Have you ever wondered how trends are born and what determines their longevity? It is impossible to formulate an all-encompassing theory, but having worked in the fashion industry I have been exposed to this phenomenon more than most. It is a complex process, but here are some of the elements.

One big factor in the birth of a trend is fabrication. This is where the supply chain starts, because without fabric you can’t make a product. Fabric producers need to predict the trends, or better yet, determine them in order to know what to produce for future seasons. So the big fabric mills host trade shows like Premiere Vision, which takes place in Paris every September. Designers attend these shows to get inspiration for their upcoming ranges.

Designers also visit top trend houses like Promstyl to get the creative juices flowing. They document their inspiration and are also very much inspired by what they see on the street. Every city has fashion pioneers who are creating bold new outfits that challenge the current norms, and even making their own creative clothes. Street style is a major source of inspiration, so it’s possible that you could be setting the next big trend without even knowing it.

And then there is popular culture. Trends in other aspects of our lives are influencing designers all the time — up and coming bands, new movies and television shows, literature, technology.

Having combined all this inspiration with their own creative energy, top designers show their resulting collections at Fashion Weeks all over the world. They typically do this twice a year – in Spring and in Autumn. The shows are scrutinized by the retail industry and press. It’s then up to fashion buyers, editors of fashion  magazines, retail management and mainstream designers who directly work with manufacturers to pick and choose the styles and trend direction for retail stores. Some trends barely change and what you see on the catwalk is what you’ll see in stores. Some trends are adapted or watered down to look more “normal” for everyday style. And some trends never filter through to retail stores. There are also trends that take a couple of seasons to filter through so not all hope is lost after rejection the first time round.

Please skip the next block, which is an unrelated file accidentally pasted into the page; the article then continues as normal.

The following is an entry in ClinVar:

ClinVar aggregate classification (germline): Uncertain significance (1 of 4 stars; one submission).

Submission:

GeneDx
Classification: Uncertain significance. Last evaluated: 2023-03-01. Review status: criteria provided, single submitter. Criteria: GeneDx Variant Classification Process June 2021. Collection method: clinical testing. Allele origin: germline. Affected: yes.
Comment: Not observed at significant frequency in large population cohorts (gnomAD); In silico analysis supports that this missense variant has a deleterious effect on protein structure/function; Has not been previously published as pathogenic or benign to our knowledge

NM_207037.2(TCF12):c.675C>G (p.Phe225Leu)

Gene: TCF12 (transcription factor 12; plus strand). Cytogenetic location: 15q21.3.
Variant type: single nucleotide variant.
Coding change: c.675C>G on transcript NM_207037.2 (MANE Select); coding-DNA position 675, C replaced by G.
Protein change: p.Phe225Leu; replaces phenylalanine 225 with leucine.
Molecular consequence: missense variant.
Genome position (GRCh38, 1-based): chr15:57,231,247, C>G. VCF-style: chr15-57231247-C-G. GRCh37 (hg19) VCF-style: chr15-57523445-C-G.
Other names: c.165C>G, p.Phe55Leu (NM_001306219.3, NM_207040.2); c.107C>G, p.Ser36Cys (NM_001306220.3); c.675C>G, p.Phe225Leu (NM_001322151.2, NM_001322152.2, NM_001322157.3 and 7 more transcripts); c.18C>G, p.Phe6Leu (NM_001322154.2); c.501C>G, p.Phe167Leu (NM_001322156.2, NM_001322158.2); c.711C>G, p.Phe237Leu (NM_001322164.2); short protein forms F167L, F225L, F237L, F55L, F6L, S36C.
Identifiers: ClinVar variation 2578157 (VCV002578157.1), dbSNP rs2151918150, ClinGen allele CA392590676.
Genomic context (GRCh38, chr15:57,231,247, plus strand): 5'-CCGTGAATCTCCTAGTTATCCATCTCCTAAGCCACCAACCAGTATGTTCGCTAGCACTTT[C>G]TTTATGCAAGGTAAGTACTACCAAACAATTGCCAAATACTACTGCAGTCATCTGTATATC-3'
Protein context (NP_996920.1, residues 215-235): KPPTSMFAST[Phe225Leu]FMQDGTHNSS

Once trends hit stores, consumers have a say in the matter too. If they like what they see, the trends sell well. If they don’t, trends get marked down as soon as possible. Top selling trends are repeated the next season and often become mainstream basic lines. So you as a consumer have the power to keep a trend alive and see it become a mainstream success.

But there is still so much that is unexplained. I always wonder how it happens that there is often such consistency across designers in the new trends we see emerging on the runway. Who decided that skinnies should come back into fashion, or that hemlines should be raised, or that turquoise should be the next big colour? Is there a top secret meeting somewhere to ensure that strong shouldered looks make a comeback? How do top trend houses decide that grunge is back or that safari themes are all the rage?

Or perhaps there is a big element of chance in the birth of a trend. Rather than something being consistent across designers because it is a new trend, perhaps something is a new trend because it happened to be consistent new theme on the Fashion Week runway.

If you work in the industry, I’d love to hear any insights you can offer on this elusive process. As a consumer, do you have any theories of your own on the birth of trends?